Using Computer Vision Greg Goralski could take a hand drawn sketch of a shape, capture it with a smartphone’s camera and add interactivity to the captured shapes.
Leveraging this, could Transmitter plan and design a mobile app to speed up the prototype workflow for other application developers?
Yes we could.
Create an innovative product for a target audience that thrives off creative energy. Make the app a logical step in an already varied process with both teams and individual creators. Allow users to easily create, edit, manage, and share interactive prototypes from hand-drawn sketches.
The capture process allows for real world conditions (lighting, collaborative environments), multiple captures (accidental or intentional), multiple standard and non-standard user interface elements (from text inputs to interactive maps). I identified the primary app functions and defined the ideal user processes from them.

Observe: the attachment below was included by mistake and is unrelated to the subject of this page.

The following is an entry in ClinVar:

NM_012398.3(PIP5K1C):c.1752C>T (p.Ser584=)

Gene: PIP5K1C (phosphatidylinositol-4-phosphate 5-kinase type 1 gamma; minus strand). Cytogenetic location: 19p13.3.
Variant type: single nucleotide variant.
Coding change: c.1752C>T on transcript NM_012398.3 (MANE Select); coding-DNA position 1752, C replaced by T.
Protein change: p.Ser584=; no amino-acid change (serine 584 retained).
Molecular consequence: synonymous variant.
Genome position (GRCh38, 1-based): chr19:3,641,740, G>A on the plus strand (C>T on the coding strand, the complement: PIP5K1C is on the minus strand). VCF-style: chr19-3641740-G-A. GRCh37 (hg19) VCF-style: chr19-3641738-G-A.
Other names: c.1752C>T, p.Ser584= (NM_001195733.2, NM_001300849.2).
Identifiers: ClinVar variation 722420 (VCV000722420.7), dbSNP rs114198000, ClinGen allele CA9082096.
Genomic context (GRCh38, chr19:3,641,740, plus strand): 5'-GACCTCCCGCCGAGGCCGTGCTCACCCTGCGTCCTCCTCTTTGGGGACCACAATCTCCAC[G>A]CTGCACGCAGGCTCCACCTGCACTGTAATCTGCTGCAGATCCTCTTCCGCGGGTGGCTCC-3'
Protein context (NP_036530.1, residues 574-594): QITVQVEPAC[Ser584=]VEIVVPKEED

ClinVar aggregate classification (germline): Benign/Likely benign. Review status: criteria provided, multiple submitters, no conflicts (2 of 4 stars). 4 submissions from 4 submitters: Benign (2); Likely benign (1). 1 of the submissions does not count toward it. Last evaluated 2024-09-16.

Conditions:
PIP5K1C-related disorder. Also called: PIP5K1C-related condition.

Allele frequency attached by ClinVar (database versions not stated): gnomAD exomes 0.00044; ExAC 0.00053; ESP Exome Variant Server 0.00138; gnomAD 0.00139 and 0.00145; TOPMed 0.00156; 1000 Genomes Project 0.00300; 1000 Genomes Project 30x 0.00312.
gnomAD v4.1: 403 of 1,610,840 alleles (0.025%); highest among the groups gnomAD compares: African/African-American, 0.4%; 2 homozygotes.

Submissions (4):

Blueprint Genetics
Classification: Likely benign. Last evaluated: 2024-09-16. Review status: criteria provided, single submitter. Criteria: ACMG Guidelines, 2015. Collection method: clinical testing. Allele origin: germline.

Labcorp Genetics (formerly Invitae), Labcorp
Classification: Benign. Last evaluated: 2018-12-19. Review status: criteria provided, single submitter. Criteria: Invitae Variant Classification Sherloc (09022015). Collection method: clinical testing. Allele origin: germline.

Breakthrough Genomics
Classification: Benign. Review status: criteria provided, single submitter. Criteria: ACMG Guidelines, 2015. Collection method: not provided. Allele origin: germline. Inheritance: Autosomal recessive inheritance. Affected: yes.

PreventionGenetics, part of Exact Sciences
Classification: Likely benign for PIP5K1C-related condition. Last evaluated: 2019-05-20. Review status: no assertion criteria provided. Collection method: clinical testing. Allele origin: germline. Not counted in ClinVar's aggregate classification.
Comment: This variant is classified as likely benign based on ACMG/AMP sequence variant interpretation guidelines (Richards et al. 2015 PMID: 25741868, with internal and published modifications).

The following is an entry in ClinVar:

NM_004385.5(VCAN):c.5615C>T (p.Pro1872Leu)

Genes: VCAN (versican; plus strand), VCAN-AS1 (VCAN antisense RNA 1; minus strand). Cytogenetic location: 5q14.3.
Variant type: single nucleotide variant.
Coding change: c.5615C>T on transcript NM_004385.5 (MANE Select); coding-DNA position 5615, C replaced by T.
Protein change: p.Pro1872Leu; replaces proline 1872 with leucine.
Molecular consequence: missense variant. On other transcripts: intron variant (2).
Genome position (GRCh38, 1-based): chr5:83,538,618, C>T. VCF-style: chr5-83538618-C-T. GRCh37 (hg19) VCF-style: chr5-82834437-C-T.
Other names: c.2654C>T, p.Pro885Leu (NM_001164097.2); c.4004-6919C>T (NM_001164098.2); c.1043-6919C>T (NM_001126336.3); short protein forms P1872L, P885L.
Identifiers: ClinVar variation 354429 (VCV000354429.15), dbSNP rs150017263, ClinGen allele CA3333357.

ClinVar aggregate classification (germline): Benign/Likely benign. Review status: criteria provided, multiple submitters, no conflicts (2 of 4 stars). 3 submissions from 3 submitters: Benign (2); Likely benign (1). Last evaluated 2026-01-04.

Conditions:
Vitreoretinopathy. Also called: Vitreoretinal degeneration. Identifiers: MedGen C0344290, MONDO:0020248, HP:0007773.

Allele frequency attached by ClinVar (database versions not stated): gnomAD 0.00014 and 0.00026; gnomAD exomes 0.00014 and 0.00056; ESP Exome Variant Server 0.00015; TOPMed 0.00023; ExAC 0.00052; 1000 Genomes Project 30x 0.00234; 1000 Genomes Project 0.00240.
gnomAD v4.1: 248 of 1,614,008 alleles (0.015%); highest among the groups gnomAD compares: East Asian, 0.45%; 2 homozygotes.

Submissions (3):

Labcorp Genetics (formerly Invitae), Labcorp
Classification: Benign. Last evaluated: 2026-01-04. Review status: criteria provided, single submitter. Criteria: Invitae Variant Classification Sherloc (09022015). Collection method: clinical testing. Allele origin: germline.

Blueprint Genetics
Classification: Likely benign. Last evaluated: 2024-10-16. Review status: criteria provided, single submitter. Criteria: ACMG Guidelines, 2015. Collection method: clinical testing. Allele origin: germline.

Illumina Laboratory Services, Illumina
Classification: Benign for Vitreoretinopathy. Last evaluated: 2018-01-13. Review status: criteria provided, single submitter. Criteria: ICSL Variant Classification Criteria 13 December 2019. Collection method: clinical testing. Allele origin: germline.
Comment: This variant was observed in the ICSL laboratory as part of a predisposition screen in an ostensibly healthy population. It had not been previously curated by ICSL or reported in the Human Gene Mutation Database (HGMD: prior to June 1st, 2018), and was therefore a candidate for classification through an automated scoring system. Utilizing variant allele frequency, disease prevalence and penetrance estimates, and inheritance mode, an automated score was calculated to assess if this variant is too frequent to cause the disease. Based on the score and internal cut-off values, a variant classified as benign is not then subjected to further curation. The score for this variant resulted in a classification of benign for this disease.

Launching in capture mode with a pull-tab navigation drawer allowed for a quick capture of a sketch or access to existing files. Selecting an element gave a menu for editing and functional selection of any conventional user interface element.
User testing revealed that the app not only sped up the creative process it was also useful in identifying interface design and process problems faster than paper prototyping.
Being community minded, Greg wanted to get a production budget from a Kickstarter campaign. While the campaign was in full swing the project was featured in Wired, Forbes, Tech Crunch and more. This helped the campaign raise the target amount of money needed to get the product to market.
As part owner and co-founder, Transmitter contributed to the Kickstarter campaign, defined the product strategy, design, and feature planning that was handed off to another team of developers in April 2014.